Edward Sharpe and the Magnetic Zeros break out of their sophomore slump with their self-titled third album.
In 2009, Edward Sharpe and the Magnetic Zeros burst on to the music scene with their debut album, Up From Below. Singles “Home” and “40 Day Dream” propelled the band to almost instant stardom. Unfortunately, 2012’s Here failed to produce a prodigious hit like “Home,” and, though not a necessarily a bad album, left fans seriously wanting.
While the new self-titled album, released Jul. 23, is also missing a radio-friendly, sing-a-long single, the band has produced an impressive, grandiose, somewhat melancholy, freak-folk gem.
Bandleader Alex Ebert must’ve immersed himself in his classic LPs while putting this record together. Many will notice the influence of The Beatles psychedelic era material. Big, lush arrangements with horns, strings and rich, gospel harmonies ornament nearly every song.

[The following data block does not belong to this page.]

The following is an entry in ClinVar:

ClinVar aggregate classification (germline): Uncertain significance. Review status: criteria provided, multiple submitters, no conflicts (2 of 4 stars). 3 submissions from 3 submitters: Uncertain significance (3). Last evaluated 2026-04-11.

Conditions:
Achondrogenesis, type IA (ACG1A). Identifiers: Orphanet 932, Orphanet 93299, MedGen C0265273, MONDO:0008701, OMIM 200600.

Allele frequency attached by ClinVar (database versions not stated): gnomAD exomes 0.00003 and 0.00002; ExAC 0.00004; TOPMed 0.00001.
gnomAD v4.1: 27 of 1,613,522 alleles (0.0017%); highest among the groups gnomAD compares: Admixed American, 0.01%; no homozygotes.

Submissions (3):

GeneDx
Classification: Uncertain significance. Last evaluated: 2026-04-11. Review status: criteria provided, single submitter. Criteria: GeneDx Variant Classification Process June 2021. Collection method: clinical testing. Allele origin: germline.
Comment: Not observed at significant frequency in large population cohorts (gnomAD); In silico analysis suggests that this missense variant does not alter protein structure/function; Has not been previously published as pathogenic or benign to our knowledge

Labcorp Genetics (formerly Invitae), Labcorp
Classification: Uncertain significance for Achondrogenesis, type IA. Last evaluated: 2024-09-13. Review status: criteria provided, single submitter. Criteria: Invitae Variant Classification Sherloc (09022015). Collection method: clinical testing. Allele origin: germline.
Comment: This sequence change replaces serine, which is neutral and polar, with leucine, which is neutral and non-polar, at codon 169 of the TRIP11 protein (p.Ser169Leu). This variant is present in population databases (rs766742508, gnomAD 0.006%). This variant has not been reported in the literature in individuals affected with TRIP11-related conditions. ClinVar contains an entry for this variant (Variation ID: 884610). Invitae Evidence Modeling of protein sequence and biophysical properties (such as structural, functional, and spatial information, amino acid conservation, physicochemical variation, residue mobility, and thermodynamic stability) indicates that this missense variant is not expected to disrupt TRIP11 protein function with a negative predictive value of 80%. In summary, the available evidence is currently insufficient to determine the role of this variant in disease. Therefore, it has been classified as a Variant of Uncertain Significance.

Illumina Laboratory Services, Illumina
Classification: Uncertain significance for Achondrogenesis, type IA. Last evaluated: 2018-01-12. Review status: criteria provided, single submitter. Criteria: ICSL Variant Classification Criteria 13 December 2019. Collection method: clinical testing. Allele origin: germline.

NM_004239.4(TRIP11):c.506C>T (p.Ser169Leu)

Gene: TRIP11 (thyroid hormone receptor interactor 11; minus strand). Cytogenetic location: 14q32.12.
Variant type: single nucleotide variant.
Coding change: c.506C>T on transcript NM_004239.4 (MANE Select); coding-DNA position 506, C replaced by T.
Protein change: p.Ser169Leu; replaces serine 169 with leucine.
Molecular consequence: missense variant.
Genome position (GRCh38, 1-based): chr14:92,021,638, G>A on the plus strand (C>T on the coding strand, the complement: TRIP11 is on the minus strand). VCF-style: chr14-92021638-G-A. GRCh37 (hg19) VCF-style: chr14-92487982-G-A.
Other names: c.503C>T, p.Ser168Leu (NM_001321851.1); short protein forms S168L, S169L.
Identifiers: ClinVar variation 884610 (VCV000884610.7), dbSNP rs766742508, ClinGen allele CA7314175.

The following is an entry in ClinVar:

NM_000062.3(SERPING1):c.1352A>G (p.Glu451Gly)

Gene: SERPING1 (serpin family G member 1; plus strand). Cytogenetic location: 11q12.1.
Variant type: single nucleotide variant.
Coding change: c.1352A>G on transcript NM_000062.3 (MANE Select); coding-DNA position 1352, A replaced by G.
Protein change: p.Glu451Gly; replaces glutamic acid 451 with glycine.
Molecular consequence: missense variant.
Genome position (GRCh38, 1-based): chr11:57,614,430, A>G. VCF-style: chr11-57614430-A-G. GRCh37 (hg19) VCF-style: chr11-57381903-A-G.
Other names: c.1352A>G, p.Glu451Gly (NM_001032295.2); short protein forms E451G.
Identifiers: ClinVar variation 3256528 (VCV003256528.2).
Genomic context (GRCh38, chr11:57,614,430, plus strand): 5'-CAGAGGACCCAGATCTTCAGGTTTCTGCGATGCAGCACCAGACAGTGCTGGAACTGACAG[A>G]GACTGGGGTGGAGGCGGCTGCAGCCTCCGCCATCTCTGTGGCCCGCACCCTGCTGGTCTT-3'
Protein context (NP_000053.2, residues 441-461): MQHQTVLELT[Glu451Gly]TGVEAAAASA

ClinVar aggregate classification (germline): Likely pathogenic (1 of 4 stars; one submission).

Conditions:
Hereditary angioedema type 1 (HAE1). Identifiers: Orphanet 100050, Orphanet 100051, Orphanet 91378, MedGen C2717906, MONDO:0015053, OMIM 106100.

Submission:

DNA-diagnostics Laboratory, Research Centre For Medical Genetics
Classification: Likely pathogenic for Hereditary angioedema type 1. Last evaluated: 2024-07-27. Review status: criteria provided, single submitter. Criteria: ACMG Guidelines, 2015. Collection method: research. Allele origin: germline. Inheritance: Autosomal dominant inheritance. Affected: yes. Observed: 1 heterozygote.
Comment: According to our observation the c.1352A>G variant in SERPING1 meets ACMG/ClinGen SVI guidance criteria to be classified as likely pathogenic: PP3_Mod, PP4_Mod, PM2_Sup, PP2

Soulful touches, a la The Supremes, grace several songs. “Remember to Remember” calls to mind The Eagles, and Ebert channels Dylan and Bob Marley, on “Let’s Get High.”
Though the pop influences are apparent, this is far from a pop album. There’s definitely nothing like “Home” here, but this is a band that has certainly matured since Up From Below. Ebert’s lyrics are far more somber, but more effectively composed, focusing on themes of love, or a lack thereof, and the difficulties of life.
If it doesn’t hit right away, give it a few more listens. This is really a magnificent album. Some fans of the early singles might argue, but this album is possibly their best yet.